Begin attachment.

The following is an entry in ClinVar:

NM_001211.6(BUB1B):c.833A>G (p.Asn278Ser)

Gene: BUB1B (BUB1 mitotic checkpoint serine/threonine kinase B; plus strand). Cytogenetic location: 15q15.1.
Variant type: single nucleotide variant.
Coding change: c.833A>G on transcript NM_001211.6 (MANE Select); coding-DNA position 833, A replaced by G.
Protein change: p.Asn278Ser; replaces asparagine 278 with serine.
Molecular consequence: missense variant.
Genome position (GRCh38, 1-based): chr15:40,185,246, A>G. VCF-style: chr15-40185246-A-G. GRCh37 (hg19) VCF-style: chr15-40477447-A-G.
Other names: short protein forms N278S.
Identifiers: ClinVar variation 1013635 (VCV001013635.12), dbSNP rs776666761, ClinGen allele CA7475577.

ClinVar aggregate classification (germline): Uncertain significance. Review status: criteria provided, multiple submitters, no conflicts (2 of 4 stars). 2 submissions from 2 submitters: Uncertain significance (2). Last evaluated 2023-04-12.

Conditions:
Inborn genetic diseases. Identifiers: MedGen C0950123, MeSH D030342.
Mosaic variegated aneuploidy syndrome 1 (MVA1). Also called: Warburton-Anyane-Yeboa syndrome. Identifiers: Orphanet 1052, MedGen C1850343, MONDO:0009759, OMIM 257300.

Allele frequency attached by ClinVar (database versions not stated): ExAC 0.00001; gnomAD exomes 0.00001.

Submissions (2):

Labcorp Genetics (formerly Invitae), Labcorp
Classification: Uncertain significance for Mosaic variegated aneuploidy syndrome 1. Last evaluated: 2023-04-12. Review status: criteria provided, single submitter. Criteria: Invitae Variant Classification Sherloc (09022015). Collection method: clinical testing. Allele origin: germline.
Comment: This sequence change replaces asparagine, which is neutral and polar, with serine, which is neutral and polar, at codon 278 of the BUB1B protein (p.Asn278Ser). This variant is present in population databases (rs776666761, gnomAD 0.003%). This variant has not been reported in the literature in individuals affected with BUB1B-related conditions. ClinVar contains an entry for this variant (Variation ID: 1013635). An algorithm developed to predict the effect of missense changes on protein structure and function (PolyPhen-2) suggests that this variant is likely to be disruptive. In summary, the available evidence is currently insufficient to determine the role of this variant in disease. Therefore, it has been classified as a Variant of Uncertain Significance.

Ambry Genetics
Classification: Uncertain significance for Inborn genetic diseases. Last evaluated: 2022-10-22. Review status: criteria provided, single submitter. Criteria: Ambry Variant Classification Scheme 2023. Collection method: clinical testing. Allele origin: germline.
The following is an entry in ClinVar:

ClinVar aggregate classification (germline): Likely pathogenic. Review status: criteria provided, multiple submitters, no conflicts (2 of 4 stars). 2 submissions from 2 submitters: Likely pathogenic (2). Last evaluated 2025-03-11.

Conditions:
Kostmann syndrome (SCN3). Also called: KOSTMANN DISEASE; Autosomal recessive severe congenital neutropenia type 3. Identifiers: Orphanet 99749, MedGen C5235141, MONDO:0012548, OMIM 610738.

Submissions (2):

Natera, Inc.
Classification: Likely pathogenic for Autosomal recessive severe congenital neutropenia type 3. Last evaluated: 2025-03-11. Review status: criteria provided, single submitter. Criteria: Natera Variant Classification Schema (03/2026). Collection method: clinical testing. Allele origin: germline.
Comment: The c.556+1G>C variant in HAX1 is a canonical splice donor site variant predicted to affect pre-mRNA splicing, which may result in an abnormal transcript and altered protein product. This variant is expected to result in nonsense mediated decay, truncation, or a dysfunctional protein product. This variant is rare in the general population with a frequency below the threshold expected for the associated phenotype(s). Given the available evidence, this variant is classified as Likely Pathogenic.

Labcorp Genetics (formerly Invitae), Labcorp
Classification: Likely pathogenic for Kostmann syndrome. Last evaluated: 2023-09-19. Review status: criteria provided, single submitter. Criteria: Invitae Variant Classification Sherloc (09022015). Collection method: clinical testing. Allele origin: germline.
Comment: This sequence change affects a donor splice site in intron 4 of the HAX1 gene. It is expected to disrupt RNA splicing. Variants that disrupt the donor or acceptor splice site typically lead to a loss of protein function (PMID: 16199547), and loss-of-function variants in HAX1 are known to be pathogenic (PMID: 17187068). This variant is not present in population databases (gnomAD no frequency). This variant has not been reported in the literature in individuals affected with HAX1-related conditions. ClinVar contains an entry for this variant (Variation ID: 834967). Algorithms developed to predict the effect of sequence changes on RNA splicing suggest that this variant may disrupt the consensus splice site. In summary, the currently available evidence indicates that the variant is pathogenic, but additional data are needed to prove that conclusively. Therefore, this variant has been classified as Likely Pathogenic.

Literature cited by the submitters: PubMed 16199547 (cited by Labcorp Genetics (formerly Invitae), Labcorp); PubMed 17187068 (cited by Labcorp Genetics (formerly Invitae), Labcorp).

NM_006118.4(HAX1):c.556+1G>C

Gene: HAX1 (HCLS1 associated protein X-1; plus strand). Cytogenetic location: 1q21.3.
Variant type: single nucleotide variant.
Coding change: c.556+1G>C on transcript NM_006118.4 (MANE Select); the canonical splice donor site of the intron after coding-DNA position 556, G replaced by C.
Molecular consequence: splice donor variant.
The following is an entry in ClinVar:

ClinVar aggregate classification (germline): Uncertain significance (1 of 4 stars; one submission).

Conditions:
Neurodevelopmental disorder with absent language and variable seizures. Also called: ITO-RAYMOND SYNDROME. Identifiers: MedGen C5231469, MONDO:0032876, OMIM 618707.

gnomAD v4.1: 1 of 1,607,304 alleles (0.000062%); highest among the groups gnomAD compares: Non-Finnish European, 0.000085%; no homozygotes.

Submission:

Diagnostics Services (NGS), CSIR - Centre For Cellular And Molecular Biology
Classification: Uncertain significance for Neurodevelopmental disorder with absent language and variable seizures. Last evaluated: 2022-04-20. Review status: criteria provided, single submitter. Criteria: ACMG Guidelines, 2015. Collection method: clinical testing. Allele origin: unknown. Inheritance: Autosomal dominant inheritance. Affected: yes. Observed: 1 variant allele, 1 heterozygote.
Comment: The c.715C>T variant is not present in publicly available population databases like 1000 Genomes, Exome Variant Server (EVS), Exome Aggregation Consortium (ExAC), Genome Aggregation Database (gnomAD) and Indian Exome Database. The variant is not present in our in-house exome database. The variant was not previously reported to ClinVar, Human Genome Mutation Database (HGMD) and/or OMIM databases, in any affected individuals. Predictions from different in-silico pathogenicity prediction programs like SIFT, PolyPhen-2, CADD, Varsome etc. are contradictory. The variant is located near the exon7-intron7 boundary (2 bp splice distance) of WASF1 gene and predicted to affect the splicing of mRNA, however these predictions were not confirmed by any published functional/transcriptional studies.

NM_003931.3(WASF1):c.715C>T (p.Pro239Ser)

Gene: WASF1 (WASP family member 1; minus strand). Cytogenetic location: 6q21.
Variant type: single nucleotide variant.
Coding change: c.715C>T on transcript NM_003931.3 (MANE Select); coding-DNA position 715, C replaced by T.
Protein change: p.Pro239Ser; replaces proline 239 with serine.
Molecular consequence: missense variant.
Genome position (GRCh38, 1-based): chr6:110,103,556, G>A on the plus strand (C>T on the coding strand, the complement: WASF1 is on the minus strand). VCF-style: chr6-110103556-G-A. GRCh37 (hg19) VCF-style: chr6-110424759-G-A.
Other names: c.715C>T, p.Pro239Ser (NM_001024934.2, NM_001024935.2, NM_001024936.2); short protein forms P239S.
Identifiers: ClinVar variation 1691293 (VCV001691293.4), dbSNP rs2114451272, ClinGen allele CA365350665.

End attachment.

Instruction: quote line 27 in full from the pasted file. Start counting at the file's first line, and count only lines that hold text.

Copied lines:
Natera, Inc.